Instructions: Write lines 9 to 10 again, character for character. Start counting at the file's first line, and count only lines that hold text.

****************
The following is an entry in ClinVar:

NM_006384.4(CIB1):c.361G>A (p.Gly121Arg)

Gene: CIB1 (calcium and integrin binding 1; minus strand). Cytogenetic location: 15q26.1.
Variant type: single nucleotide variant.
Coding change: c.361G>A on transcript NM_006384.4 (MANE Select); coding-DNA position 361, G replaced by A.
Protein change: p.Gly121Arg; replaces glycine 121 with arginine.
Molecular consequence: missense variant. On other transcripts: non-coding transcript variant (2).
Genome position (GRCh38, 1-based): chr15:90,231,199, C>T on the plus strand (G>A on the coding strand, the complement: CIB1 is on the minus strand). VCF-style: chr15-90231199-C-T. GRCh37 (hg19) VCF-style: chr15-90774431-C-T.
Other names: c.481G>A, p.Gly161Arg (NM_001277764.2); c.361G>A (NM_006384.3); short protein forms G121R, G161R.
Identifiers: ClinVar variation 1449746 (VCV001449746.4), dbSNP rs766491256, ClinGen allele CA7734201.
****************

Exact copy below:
Other names: c.481G>A, p.Gly161Arg (NM_001277764.2); c.361G>A (NM_006384.3); short protein forms G121R, G161R.
Identifiers: ClinVar variation 1449746 (VCV001449746.4), dbSNP rs766491256, ClinGen allele CA7734201.